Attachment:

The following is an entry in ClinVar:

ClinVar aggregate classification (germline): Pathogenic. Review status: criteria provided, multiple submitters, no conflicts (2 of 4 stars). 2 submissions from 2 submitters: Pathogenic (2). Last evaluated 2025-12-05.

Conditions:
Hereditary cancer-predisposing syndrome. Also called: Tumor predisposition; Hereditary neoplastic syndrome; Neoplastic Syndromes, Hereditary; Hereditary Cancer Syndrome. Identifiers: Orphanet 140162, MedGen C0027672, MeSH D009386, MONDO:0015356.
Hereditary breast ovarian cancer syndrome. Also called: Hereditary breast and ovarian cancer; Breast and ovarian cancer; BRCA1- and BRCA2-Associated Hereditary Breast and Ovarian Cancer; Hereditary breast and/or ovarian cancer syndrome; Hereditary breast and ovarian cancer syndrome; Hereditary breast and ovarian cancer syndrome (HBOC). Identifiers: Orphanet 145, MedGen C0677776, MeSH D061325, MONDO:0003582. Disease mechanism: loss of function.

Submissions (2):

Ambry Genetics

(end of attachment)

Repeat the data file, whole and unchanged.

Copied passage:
The following is an entry in ClinVar:

ClinVar aggregate classification (germline): Pathogenic. Review status: criteria provided, multiple submitters, no conflicts (2 of 4 stars). 2 submissions from 2 submitters: Pathogenic (2). Last evaluated 2025-12-05.

Conditions:
Hereditary cancer-predisposing syndrome. Also called: Tumor predisposition; Hereditary neoplastic syndrome; Neoplastic Syndromes, Hereditary; Hereditary Cancer Syndrome. Identifiers: Orphanet 140162, MedGen C0027672, MeSH D009386, MONDO:0015356.
Hereditary breast ovarian cancer syndrome. Also called: Hereditary breast and ovarian cancer; Breast and ovarian cancer; BRCA1- and BRCA2-Associated Hereditary Breast and Ovarian Cancer; Hereditary breast and/or ovarian cancer syndrome; Hereditary breast and ovarian cancer syndrome; Hereditary breast and ovarian cancer syndrome (HBOC). Identifiers: Orphanet 145, MedGen C0677776, MeSH D061325, MONDO:0003582. Disease mechanism: loss of function.

Submissions (2):

Ambry Genetics